The second Tower of Power LP, Bump City was the first to make any impact. The group went to Memphis, cut their first great single in "You're Still A Young Man," and learned firsthand about funk and soul. The production and arrangements were much improved over the debut album, as was the engineering and overall technical quality. Their lines were crisper, the unison and ensemble passages much sharper, and they were beginning to round into shape. © Ron Wynn /TiVo
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Jazz - Released April 20, 1993 | Epic

This 1993 effort marked a strong comeback for the group, who started with 1991's Monster on a Leash. T.O.P. continues the formula with great results. The reason for the revitalization can be directly attributed to the energetic, Stevie Wonder-influenced lead singer, Tom Bowes. The hard-driving, James Brown-derived funk of "Soul With a Capital S" and "I Like Your Style" update the band's classic horn-driven sound and is augmented by not only Bowes but Francis "Rocco" Prestia's amazing and soulful bass work. The ballads -- like "Quiet Scream," "Please Come Back to Stay," and arguably the best, "Come to a Decision" -- underscore the fact that this version of Tower of Power was the first in years that was equally adept with slower songs and up-tempo offerings. T.O.P. also has other members doing lead vocal chores. Group co-founder Emilio Castillo leads on the hammy and fun "Come on With It" and guitarist Carmen Grillo assumes lead on the melodic and smooth "You." Former member, saxophonist Lenny "L.P." Pickett, shows up for five tracks. Produced by Castillo, T.O.P. not only made an album to stand with Monster on a Leash, but also other classics like Urban Renewal and Ain't Nothing Stopping Us Now. © Jason Elias /TiVo
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Pop - Released September 10, 1993 | Warner Records

Tower of Power was very much in its prime in 1974, when the Bay Area outfit tore up the soul charts with the outstanding Urban Renewal. Lenny Williams, a passionate, wailing, gospel-influenced dynamo of a singer, had joined Tower the previous year, and he worked out remarkably well; whether digging into tough funk or romantic ballads, Williams is in top form. Funk doesn't get much more invigorating than horn-driven gems like "Maybe It'll Rub Off," "Give Me the Proof" and "Only So Much Oil in the Ground" (a commentary on the mid-'70s energy crisis), and soul ballads don't get much richer than "Willing to Learn" and "I Won't Leave Unless You Want Me To." Tower (an influence on everyone from L.T.D. to the Average White Band) recorded a number of essential albums in the '70s, and Urban Renewal is at the top of the list. © Alex Henderson /TiVo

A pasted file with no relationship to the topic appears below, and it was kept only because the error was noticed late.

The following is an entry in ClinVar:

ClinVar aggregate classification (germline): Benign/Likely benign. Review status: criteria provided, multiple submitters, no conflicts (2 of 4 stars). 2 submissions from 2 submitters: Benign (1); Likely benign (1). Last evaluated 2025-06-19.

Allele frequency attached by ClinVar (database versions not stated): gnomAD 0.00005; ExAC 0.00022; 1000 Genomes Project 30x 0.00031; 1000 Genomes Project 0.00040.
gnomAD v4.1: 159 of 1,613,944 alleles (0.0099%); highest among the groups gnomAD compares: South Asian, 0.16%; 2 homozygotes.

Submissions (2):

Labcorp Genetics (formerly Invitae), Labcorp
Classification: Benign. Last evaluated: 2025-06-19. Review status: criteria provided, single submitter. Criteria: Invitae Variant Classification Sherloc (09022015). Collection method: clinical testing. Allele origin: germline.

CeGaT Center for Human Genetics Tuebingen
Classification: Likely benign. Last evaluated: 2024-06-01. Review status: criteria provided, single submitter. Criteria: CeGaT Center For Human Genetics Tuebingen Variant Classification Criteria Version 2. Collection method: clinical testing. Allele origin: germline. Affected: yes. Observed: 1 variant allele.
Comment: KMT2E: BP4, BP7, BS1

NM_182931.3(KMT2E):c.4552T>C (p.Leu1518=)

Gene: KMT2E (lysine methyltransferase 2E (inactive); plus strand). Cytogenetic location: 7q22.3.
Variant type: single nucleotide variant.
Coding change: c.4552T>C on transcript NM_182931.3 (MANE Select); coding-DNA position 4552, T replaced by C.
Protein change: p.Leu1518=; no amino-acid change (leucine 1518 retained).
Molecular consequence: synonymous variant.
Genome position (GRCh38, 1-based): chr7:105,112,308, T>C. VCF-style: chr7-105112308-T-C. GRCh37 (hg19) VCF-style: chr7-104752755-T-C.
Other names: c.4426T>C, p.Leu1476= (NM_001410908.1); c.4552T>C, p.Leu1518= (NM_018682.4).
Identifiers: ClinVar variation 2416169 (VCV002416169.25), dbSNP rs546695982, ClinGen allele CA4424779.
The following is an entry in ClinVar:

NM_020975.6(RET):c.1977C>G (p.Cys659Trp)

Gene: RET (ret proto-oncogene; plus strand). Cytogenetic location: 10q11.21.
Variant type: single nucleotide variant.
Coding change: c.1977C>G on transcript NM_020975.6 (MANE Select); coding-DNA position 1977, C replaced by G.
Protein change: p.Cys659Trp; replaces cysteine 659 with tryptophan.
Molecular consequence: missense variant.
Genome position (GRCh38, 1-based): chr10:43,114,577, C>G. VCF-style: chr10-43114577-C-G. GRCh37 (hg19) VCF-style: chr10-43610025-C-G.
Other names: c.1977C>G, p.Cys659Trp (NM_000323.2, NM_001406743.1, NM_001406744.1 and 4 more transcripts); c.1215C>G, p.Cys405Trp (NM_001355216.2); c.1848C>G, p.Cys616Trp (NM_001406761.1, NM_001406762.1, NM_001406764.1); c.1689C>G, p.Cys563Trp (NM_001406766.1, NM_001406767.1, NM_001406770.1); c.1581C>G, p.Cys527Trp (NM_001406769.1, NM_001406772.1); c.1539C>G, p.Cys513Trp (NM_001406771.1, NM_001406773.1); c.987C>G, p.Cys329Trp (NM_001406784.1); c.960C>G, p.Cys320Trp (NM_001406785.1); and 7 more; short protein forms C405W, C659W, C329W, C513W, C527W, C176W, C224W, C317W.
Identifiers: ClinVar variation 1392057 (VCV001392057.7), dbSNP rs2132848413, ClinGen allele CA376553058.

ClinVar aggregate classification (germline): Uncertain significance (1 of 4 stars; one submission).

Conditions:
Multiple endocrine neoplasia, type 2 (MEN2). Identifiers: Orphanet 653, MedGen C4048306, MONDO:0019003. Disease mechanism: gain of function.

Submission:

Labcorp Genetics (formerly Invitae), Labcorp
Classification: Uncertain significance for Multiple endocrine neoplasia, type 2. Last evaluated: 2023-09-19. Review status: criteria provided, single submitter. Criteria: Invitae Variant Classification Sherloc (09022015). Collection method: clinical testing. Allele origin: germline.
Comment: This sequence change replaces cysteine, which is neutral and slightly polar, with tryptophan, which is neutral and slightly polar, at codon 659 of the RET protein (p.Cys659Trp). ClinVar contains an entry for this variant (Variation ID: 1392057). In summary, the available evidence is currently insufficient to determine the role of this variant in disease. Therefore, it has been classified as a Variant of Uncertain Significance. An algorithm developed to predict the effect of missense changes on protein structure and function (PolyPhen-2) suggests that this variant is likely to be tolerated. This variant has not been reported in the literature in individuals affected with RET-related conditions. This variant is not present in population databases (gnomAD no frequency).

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Jazz - Released April 5, 2007 | Sheffield Lab

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Funk - Released March 26, 2002 | Epic - Legacy

The crucial subtitle missing is that this is the best of Tower of Power on Columbia, not a career-spanning anthology that takes in their material with other labels. Since their most popular stuff was done for Warner Brothers, that creates quite a problem when you're representing this material in particular as their best. With the understanding that this disc is limited to their Columbia catalog, it's a decent selection, through chronologically haphazard, drawing from the '90s, the late '70s, and nothing else. For the most part it's competent funk, a little too heavy on the feets-don't-fail-me now braggadocio, as on "Attitude Dance." Yes, there are versions of their well-known "So Very Hard to Go" and "What Is Hip?," but take caution: these are 1998 live recordings, not the famous originals. There's a previously unreleased alternate mix of "I Love That Girl So Much" from the sessions for their 1979 album, Back on the Streets, and it would be a pretty heavy price to pay for the whole disc just to get that one track, even for insistent completists. Very Best of the Warner Years and the more extensive What Is Hip? remain far better best-of compilations on this band. © Richie Unterberger /TiVo
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Pop - Released September 12, 1975 | Warner Records

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Soul - Released April 14, 2017 | Artistry Music

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Pop - Released November 3, 1992 | Rhino

The first Tower of Power album, when the band was only honing its concept and seeking a lead singer. On some songs, notably "Sparkling in the Sand," you can hear the group beginning to come together. They already had a fine horn section, and were only some good arrangements away from becoming one of the best pop and soul bands in the nation. The vocals were uneven, although Rick Stevens would later emerge as the prime vocalist. Despite its flaws, it's worth having because the diamond was being cut on these selections. It's recently been reissued on CD. © Ron Wynn /TiVo
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Soul - Released April 14, 2017 | Artistry Music